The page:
Put-Call Parity – Defined and Simplified

Cole Turner

The put-call parity is the relationship that exists between put and call prices of the same underlying security, strike price, and expiration month.

The put-call parity is important because it eliminates the possibility of arbitrage traders making profitable trades with no risk. This article will explain what arbitrage is, what the put-call parity is, and how the put-call parity eliminates arbitrage.

Arbitrage is the opportunity to profit from price variances in a financial security in different markets. For example, an arbitrage opportunity would be if an investor bought Stock XYZ in one market for $30 while simultaneously selling Stock XYZ in a different market for $40. These synchronized trades would give a profit of $10 to the investor with virtually no risk.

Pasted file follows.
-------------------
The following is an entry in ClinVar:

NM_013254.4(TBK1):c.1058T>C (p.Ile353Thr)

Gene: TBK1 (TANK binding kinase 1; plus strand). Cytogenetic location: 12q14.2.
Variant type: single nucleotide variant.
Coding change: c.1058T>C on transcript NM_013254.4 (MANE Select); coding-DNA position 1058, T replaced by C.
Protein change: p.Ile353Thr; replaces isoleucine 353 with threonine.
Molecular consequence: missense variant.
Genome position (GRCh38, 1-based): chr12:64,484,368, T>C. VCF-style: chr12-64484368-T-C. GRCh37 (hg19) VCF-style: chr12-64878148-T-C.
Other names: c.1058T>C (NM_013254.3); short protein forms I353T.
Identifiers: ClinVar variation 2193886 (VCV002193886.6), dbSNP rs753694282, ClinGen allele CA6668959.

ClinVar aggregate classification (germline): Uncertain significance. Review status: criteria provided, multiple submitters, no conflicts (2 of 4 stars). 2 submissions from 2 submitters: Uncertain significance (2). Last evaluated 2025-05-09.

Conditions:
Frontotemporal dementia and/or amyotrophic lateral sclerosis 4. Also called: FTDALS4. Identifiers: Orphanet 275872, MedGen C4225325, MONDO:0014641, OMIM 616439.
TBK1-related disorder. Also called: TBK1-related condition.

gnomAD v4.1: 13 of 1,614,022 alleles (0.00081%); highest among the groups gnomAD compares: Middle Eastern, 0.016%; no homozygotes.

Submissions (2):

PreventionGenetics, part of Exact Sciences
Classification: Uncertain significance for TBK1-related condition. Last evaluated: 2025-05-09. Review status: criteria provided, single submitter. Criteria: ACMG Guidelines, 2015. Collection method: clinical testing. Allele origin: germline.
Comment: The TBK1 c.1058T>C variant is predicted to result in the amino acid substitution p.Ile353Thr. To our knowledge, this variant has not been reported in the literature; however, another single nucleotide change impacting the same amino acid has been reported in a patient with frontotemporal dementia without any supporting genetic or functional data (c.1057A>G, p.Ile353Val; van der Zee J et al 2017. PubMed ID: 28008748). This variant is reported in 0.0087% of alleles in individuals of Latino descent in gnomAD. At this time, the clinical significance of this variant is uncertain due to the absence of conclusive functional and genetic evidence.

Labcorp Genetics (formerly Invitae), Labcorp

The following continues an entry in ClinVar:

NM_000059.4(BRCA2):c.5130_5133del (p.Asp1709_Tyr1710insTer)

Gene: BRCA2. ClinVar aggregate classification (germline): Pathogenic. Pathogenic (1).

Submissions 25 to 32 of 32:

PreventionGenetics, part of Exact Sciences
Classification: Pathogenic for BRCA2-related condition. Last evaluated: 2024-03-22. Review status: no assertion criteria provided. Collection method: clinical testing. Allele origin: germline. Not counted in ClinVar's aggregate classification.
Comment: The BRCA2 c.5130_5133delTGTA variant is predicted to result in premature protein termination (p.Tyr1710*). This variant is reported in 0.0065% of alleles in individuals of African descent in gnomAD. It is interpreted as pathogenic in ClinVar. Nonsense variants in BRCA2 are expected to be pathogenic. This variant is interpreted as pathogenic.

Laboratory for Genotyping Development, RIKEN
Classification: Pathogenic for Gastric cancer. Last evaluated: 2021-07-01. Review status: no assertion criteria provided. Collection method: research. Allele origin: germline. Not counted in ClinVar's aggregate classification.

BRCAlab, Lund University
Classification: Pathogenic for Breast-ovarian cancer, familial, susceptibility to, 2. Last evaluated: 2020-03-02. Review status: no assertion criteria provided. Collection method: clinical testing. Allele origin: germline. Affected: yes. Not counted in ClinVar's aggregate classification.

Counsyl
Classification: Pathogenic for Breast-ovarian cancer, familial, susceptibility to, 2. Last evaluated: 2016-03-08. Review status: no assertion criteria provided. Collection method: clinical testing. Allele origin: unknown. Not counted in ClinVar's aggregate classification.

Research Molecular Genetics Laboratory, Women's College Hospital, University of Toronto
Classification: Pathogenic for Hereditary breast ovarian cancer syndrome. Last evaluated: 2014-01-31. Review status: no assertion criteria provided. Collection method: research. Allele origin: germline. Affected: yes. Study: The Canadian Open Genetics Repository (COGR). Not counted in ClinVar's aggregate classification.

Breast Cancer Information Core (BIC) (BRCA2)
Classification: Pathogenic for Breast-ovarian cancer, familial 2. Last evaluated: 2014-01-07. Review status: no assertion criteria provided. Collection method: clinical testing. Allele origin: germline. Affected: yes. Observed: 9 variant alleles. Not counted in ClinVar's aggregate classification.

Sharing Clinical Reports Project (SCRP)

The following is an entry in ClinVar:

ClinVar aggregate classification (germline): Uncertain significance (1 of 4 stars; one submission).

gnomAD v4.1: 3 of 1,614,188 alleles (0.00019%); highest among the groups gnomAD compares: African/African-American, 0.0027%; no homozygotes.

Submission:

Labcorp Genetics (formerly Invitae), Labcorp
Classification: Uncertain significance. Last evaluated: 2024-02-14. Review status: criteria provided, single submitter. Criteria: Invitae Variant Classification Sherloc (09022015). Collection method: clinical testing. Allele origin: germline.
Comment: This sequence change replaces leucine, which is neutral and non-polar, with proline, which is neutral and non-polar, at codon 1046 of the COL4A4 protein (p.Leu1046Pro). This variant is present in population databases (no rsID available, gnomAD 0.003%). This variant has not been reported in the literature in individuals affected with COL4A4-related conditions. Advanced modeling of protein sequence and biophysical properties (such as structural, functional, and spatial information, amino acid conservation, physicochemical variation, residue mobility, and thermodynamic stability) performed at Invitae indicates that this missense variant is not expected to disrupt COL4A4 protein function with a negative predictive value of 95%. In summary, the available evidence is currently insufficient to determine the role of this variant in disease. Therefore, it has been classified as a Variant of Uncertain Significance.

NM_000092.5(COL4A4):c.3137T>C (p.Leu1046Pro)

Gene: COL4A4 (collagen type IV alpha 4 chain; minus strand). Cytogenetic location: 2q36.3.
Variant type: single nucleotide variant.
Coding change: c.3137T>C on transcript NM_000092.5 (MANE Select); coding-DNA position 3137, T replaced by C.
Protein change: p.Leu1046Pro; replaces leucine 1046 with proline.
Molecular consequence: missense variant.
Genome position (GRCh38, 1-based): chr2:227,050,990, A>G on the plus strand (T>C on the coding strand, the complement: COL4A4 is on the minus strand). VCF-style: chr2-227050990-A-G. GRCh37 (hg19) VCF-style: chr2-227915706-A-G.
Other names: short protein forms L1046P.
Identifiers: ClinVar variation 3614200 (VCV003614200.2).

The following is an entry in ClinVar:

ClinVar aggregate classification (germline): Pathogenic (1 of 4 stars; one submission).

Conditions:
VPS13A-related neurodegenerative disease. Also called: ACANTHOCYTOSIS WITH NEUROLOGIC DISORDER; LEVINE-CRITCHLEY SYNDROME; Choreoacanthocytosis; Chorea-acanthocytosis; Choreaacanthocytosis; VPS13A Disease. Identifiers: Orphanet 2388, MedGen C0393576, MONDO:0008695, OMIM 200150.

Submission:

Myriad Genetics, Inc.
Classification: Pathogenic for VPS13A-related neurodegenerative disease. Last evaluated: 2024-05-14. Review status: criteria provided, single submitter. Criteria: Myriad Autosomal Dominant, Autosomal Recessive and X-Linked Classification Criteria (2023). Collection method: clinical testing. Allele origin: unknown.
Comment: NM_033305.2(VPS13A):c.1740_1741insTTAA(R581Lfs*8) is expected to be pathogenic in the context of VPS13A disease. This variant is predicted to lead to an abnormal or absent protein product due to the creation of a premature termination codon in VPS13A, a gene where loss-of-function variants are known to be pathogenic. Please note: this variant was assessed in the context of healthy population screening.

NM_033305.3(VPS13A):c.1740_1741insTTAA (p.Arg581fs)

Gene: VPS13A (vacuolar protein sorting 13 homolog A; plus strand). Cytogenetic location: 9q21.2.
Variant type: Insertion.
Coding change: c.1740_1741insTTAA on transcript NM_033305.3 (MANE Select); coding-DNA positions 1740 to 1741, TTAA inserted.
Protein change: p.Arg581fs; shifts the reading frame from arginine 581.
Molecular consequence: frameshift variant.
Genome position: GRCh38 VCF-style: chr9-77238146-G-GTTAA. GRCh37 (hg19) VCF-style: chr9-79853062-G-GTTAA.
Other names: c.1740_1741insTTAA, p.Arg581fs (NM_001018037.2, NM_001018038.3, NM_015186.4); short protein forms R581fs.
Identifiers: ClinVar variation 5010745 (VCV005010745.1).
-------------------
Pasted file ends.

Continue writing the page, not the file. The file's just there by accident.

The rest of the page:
When prices diverge, as in the case with arbitrage opportunities, the selling pressure in the higher-priced market drives prices down while the buying pressure in the lower-priced market drives prices up.

The buying and selling pressure in the two different markets brings the prices back together eliminating any arbitrage opportunities. This pressure to bring the prices back together is the put-call parity.

The formula for the put-call parity is ‘Call – Put = Stock – Strike.’ For example, assume Stock XYZ was trading at $50 and the option strike prices were $45. The premium for the call option would be $7 while the put option is $2. This is the put-call parity in action as (7 – 2 = 50 – 45).

By understanding the put-call parity formula, an investor can connect the value between a put option, call option, and underlying security, as long as the put and call have the same strike price and expiration date. Because of this, the put-call parity eliminates arbitrage opportunities from happening.

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